15 July 2020
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READING OF THE WEEK
Institute for Security Studies
Africa has extraordinary potential for economic growth and development. But its many plans and noble aims rarely translate into reality. This policy brief summarises Jakkie Cilliers’ new book Africa First! which examines the continent’s current development pathway and how it can deliver on its potential. Cilliers presents an ambitious but realistic scenario to 2040 that sees improvements in economic growth, average income and poverty reduction.
NORTH AFRICA / SAHEL / SUB – SAHARA
The Climate Change-Security Nexus: Case study of the Lake Chad Basin
Policy Centre for the New South
It has become clear that climate change poses multiple and overlapping security challenges, including in terms of livelihood insecurity, disruption to agriculture and energy infrastructure, can fuel social tensions, conflict, and displacement. But consensus is growing around a more moderate view that climate change is exacerbating already existing vulnerabilities, rather than being, by itself, an inevitable cause of insecurity. The Lake Chad Basin crisis provides an interesting example of this
attempt to make a direct link between climate change and violence.
The Egypt-Sudan Border A Story of Unfulfilled Promise
Carnegie Middle East Center
Since Sudan’s independence in 1956, its border relations with Egypt have been characterized more by mutual suspicion than by peaceful exchange. This legacy has been exacerbated over the decades by myriad obstacles and conflicts, particularly over the disputed Halayeb triangle, even if both sides did try to improve relations after Egypt’s uprising in 2011. Border communities, suffering from this reality, have pushed for improved ties, but mistrust has prevailed to the detriment of both countries.
National dialogues in the Horn of Africa Lessons for Ethiopia’s political transition
Institute for Security Studies
Ethiopia’s highly praised political transition is contending with long-standing state-building deficits, which are fuelling tensions in the country. The deferral of the national election because of the COVID-19 pandemic has aggravated existing political uncertainties. As politicians and civil society grapple with potential political and security crises, calls for a national dialogue have grown. This report examines national dialogues in Sudan, South Sudan and Kenya and draws lessons for Ethiopia.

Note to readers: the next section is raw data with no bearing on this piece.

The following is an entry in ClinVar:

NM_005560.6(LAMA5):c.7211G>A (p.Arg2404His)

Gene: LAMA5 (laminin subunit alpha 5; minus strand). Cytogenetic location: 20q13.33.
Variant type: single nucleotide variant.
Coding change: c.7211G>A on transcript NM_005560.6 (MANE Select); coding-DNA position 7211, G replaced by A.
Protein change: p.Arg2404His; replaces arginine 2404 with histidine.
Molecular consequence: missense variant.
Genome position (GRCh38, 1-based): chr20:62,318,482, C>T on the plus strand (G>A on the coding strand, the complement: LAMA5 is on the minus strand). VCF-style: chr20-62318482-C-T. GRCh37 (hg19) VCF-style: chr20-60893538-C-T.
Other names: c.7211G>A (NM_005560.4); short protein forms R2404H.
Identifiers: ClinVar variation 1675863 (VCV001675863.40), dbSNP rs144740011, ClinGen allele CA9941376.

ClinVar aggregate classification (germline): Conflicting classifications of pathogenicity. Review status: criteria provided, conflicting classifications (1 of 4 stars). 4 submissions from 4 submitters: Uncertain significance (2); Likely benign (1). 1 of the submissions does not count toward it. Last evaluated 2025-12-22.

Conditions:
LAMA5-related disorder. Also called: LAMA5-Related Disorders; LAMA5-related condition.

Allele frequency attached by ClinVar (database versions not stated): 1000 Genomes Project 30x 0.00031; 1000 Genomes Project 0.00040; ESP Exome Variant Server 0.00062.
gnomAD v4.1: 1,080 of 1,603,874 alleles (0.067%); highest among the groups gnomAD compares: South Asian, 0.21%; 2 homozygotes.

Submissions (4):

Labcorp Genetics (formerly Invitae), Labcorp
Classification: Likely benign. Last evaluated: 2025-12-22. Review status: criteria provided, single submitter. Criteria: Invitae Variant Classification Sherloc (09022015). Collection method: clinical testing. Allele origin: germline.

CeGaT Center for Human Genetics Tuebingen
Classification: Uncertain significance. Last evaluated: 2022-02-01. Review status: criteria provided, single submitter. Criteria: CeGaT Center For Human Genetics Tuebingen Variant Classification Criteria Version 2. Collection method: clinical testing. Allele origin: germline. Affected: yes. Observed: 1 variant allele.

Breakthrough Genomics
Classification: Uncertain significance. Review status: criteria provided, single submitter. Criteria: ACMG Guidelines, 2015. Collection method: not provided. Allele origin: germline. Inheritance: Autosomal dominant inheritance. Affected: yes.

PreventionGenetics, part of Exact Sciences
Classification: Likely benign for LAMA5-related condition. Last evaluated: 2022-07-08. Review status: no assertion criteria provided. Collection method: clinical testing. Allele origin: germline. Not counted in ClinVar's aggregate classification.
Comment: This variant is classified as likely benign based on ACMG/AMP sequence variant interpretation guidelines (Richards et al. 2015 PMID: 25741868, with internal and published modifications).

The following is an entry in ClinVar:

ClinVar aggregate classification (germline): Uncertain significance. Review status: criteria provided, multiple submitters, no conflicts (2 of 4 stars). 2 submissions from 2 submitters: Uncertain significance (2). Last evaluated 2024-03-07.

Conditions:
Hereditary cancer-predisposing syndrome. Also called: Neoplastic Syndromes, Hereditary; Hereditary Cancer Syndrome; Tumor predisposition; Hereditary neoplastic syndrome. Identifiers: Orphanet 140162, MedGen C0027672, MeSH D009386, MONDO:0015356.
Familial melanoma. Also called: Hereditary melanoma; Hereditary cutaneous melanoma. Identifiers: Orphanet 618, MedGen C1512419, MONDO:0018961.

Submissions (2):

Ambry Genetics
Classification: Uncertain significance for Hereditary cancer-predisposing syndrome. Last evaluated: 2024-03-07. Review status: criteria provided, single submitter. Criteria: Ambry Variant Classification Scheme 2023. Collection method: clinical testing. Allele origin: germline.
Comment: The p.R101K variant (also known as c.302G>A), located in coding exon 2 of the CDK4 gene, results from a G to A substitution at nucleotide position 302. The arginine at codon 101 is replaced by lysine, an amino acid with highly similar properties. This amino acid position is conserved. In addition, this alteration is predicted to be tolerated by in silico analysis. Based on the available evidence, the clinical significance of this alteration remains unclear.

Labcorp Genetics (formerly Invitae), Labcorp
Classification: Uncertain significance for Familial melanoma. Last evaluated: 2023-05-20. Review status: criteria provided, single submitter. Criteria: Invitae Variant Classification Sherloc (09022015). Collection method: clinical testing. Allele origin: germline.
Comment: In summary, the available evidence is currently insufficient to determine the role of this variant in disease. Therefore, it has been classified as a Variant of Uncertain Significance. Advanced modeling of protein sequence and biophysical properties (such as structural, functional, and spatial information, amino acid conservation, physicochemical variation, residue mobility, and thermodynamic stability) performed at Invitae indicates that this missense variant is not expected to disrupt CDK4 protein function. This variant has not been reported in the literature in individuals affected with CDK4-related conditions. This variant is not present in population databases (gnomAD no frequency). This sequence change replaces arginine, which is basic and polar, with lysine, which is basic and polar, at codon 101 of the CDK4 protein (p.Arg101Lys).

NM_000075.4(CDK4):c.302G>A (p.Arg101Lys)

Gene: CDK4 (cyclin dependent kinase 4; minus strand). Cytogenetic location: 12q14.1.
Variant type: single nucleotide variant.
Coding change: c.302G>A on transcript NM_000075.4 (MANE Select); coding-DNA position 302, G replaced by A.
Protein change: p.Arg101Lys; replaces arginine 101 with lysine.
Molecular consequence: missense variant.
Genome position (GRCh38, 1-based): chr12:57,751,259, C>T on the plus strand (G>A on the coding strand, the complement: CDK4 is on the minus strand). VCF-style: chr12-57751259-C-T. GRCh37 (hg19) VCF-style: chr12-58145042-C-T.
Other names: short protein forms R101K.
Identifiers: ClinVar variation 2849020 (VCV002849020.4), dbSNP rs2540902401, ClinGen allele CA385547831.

Towards the Financial Autonomy of the African Union: Status Report - an Update
The AU needs adequate, reliable and predictable resources to implement its programmes so as to achieve its development and integration goals. Successive Summits of the AU have since 2015, taken financial reform decisions, to ensure there is sound and predictable finances to address the historical challenges the African Union has faced. This report provides an update on progress made so far, in line with Executive Council and the Assembly Decisions on “Financing of the Union”.
Iran Defies the International Atomic Energy Agency: The IAEA’s Latest Iran Safeguards Report
Institute for Science and International Security
This analysis summarizes and assesses information in the International Atomic Energy Agency (IAEA’s) periodic safeguards report, NPT (Nuclear Non-Proliferation Treaty) Safeguards Agreement with the Islamic Republic of Iran, the most recent of which was issued on June 5, 2020.
Civil Society Observatory of Illicit Economies in Eastern and Southern Africa Risk Bulletin - Issue 8
Global Initiative against Transnational Organized Crime
In this eighth issue of the Risk Bulletin of Illicit Economies in Eastern and Southern Africa (May-June 2020), we reflect on the interdependence between licit and illicit economies, through several stories from across the region.
Transparency in Transition: Climate Change, Energy Transition and the EITI
Transparency has long underpinned efforts to improve the governance of oil, gas and mineral resources, and to avoid the negative impacts of the ‘resource curse’. The transition to a sustainable, decarbonized economy is now reshaping the extractive industries, and in turn the risks and opportunities they present for producer countries.
Should All Africa’s States Join the APRM?
South African Institute of International Affairs
When the African Peer Review Mechanism (APRM) – Africa’s governance monitoring and promotion instrument – was launched on 9 March 2003, it was voluntary. Given the sensitivity of governance reviews, its voluntary nature was deemed necessary, as reviews ultimately require members to partially cede their sovereignty and open themselves up to scrutiny by their citizens and their peers. Accession was seen as a deliberate demonstration of the particular country’s commitment to open government, transparency, good governance, accountability and policy reform. Currently, 40 of the 55 African states are members of the APRM.